Gentoo Archives: gentoo-project

From: Chris Reffett <creffett@g.o>
To: gentoo-project@l.g.o
Subject: Re: [gentoo-project] pre-GLEP: Gentoo OpenPGP web of trust
Date: Fri, 01 Feb 2019 00:42:18
Message-Id: c82828ce-9b23-1edf-89ca-84eeef5437c8@gentoo.org
On 1/31/2019 8:56 AM, Michał Górny wrote:
> > 3. Before signing a user identifier, make sure to: > > b. Verify the person's real name (at least for the user identifier > used for copyright purposes). This is usually done through > verifying an identification document with photograph. It is > a good idea to ask for the document type earlier, and read on > forgery protections used. > > In some cases, alternate methods of verifying the identity may be > used if they provide equivalent or better level of reliability. > This can include e.g. use of national online identification > systems or bank transfers. >
I concur with the other comments people have made about this being an unnecessarily restrictive burden, but let me pose a more philosophical question: _why should proving my real name matter_? It's irrelevant that I can prove my real name is in fact Chris Reffett, what's more important is that there is somebody claiming the identity "creffett" whom people (theoretically) trust as a developer. If I can't prove that that's my real name, does that actually make a difference as to my trustworthiness as a dev? It's the online "persona," if you will, that people trust, and I don't see how verifying my name changes that. Now if I were trying to use my PGP key as proof of my real-world identity, sure, it's a reasonable concern, but I expect that if I'm involved in something like that I would have to supply a scan of an identity document anyway. And since I know someone will bring it up: yes, that is in fact my real name. I'm just making a point. -creffett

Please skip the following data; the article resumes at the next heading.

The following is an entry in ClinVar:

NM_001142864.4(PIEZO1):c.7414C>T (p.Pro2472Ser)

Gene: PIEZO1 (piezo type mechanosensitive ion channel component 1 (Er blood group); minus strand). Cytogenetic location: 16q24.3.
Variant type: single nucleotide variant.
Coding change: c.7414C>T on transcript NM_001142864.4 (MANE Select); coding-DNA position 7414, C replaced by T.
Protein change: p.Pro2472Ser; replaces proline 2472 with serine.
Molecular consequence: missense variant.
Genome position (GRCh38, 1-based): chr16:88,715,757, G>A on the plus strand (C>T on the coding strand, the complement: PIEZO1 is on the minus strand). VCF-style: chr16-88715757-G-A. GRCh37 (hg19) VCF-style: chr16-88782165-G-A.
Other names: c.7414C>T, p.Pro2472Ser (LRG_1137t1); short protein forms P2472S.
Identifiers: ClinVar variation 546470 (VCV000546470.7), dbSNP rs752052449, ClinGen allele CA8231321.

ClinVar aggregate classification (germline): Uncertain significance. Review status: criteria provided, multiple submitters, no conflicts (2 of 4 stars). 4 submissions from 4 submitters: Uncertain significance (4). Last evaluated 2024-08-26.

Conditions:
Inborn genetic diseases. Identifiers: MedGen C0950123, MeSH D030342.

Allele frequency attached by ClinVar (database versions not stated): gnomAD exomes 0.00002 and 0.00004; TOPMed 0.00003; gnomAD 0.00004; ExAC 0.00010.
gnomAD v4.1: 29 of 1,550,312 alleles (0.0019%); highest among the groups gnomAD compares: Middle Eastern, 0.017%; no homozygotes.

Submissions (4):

Attachments

File name MIME type
signature.asc application/pgp-signature